Upon entry into the target cell, the viral RNA genome is converted (reverse transcribed) into double-stranded DNA by a virally encoded reverse transcriptase that is transported along with the viral genome in the virus particle.The resulting viral DNA is then imported into the cell nucleus and integrated into the cellular DNA by a virally encoded integrase and host co-factors.It is less infectious and progresses more slowly than HIV-1, resulting in fewer deaths.It is estimated to be more than 55% genetically distinct from HIV-1.1 While many commonly used antiretroviral drugs are active against HIV-2, non-nucleoside reverse transcriptase inhibitors (NNRTIs) like nevirapine and efavirenz do not work against it.A more practical concern are the tests used to diagnose HIV and monitor the level of virus in the body (viral load).Tests that are sensitive to the full range of subtypes (and to group O and HIV-2) do exist but may not be readily available in all settings.If you do not have an existing account within Passions Network, then you can join HIV Passions, and it will be 100% free.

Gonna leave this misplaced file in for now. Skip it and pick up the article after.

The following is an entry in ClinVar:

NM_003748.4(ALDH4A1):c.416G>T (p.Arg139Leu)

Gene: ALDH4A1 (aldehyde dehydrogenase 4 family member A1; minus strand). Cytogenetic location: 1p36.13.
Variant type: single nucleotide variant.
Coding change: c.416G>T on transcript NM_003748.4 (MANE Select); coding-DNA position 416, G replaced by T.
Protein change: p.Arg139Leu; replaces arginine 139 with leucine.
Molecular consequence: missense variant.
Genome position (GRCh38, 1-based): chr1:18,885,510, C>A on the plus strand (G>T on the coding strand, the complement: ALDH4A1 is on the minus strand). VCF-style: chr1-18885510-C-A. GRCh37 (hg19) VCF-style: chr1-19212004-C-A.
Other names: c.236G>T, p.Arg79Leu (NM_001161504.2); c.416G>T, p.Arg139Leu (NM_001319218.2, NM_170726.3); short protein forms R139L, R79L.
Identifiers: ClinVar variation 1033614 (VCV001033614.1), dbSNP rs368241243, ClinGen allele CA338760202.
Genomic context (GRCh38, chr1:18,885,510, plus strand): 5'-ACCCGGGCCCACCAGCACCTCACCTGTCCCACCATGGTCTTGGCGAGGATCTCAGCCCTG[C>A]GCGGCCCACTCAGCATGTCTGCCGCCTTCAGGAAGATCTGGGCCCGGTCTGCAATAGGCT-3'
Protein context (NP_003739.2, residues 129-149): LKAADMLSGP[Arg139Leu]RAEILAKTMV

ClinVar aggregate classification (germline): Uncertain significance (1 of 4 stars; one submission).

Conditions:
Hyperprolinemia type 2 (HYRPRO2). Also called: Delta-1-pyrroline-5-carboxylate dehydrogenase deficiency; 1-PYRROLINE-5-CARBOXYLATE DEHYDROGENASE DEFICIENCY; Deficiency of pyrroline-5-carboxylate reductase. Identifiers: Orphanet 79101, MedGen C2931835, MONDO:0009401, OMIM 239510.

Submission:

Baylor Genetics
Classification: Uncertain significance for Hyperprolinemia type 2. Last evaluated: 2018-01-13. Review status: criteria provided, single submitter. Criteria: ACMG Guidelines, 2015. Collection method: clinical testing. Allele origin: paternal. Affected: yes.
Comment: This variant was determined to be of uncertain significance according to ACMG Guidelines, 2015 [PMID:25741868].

It is very common in the high prevalence countries of Southern Africa, as well as in the horn of Africa and India.
Group O represents up to 5% of infections in several west and central African countries, and Group N and P have been rarely identified in Cameroon.
Within group M there are known to be at least nine genetically distinct subtypes of HIV-1. Additionally, different subtypes can combine genetic material to form a hybrid virus, known as a ‘circulating recombinant form’ (CRFs).
There are a number of options within HIV Passions to help connect members, including the following: HIV Positive ‘Groups’ allow members to find others who share very specific interests / similarities.
HIV Positive Forums allow members to post on topics of interest.